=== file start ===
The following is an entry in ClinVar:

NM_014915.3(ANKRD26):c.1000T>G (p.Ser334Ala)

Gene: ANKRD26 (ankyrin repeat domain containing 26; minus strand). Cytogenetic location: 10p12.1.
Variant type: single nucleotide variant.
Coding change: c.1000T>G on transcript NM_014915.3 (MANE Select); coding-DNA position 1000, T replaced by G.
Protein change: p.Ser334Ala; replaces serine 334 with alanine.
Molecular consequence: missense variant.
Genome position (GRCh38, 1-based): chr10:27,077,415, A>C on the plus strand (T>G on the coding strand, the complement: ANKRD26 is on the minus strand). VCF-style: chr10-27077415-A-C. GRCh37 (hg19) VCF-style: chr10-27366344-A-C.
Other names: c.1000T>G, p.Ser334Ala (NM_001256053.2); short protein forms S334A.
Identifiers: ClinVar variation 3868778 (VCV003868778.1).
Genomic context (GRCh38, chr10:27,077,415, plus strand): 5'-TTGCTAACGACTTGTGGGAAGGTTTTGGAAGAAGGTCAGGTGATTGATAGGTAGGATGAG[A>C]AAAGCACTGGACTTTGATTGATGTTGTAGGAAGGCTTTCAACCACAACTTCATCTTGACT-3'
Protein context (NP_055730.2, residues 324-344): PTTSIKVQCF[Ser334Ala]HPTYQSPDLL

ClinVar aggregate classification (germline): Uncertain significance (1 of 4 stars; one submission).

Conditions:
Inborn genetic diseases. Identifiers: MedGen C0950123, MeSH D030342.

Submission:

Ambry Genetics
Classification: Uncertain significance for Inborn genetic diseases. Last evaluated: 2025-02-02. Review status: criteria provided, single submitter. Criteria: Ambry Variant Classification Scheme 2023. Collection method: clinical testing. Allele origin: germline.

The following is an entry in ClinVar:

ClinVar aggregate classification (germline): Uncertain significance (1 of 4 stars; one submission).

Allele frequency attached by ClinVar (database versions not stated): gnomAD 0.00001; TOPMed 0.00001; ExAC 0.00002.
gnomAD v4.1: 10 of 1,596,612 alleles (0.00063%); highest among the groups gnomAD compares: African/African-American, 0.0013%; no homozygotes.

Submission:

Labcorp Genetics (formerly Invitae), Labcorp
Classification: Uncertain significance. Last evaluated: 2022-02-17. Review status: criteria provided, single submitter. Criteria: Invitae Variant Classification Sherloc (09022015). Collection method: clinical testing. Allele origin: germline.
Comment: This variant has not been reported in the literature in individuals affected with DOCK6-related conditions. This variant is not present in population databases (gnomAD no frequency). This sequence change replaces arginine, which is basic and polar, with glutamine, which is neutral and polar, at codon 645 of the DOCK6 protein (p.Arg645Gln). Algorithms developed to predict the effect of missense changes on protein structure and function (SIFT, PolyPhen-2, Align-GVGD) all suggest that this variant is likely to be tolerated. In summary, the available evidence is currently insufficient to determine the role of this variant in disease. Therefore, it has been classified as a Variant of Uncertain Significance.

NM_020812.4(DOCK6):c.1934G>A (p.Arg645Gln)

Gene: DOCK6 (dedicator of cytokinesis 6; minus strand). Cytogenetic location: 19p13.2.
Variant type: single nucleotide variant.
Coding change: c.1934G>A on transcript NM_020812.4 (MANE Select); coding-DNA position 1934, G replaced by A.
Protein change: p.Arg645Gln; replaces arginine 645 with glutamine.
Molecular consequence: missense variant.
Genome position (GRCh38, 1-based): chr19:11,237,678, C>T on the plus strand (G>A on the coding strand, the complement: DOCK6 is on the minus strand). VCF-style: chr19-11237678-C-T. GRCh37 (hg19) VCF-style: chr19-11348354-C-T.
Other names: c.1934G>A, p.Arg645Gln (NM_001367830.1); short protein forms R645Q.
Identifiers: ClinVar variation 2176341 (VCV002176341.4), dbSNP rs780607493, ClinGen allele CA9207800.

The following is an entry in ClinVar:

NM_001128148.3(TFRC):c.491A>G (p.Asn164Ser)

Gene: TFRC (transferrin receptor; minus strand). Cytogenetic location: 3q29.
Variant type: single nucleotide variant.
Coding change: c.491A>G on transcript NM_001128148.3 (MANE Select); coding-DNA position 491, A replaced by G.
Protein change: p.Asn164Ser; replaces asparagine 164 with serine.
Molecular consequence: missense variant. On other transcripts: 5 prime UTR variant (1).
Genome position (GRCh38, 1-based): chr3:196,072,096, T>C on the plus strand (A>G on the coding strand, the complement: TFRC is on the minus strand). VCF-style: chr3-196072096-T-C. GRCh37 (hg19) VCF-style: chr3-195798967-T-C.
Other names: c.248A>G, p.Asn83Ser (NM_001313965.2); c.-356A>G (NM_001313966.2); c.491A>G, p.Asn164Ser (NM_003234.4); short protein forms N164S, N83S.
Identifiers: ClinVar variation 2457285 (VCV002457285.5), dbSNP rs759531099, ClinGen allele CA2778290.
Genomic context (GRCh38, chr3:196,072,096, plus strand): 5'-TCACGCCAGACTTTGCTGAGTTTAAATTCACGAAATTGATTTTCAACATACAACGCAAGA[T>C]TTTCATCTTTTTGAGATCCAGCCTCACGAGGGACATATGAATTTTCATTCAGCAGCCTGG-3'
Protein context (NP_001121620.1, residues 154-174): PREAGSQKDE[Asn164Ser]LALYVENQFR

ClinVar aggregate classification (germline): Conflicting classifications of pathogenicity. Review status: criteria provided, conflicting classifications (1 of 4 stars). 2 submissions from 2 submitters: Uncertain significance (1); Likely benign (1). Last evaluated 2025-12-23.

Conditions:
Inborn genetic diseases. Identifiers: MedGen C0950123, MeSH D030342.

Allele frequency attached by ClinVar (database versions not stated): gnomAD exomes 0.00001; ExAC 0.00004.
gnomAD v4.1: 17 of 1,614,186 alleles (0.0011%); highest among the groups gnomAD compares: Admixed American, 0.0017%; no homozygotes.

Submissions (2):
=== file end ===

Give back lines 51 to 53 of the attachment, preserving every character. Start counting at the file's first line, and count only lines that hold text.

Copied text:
Allele frequency attached by ClinVar (database versions not stated): gnomAD exomes 0.00001; ExAC 0.00004.
gnomAD v4.1: 17 of 1,614,186 alleles (0.0011%); highest among the groups gnomAD compares: Admixed American, 0.0017%; no homozygotes.

Submissions (2):